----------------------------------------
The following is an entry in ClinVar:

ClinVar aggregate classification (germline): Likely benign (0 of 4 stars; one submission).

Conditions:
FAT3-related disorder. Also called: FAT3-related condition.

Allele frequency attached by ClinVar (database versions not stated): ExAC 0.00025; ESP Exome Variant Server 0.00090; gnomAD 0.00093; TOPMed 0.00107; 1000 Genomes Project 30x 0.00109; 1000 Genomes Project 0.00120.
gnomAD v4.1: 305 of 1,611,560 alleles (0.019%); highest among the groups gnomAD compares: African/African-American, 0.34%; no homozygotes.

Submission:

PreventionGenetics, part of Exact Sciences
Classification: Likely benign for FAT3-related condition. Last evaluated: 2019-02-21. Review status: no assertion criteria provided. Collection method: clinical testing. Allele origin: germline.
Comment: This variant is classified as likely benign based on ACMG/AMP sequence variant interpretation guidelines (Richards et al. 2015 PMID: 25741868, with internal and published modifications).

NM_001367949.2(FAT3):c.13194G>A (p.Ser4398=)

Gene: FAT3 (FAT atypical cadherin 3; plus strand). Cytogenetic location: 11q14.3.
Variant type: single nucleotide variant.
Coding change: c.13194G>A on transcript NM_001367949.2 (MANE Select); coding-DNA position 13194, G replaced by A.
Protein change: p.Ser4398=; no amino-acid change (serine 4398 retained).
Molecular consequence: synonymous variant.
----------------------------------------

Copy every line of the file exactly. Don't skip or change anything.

The following is an entry in ClinVar:

ClinVar aggregate classification (germline): Likely benign (0 of 4 stars; one submission).

Conditions:
FAT3-related disorder. Also called: FAT3-related condition.

Allele frequency attached by ClinVar (database versions not stated): ExAC 0.00025; ESP Exome Variant Server 0.00090; gnomAD 0.00093; TOPMed 0.00107; 1000 Genomes Project 30x 0.00109; 1000 Genomes Project 0.00120.
gnomAD v4.1: 305 of 1,611,560 alleles (0.019%); highest among the groups gnomAD compares: African/African-American, 0.34%; no homozygotes.

Submission:

PreventionGenetics, part of Exact Sciences
Classification: Likely benign for FAT3-related condition. Last evaluated: 2019-02-21. Review status: no assertion criteria provided. Collection method: clinical testing. Allele origin: germline.
Comment: This variant is classified as likely benign based on ACMG/AMP sequence variant interpretation guidelines (Richards et al. 2015 PMID: 25741868, with internal and published modifications).

NM_001367949.2(FAT3):c.13194G>A (p.Ser4398=)

Gene: FAT3 (FAT atypical cadherin 3; plus strand). Cytogenetic location: 11q14.3.
Variant type: single nucleotide variant.
Coding change: c.13194G>A on transcript NM_001367949.2 (MANE Select); coding-DNA position 13194, G replaced by A.
Protein change: p.Ser4398=; no amino-acid change (serine 4398 retained).
Molecular consequence: synonymous variant.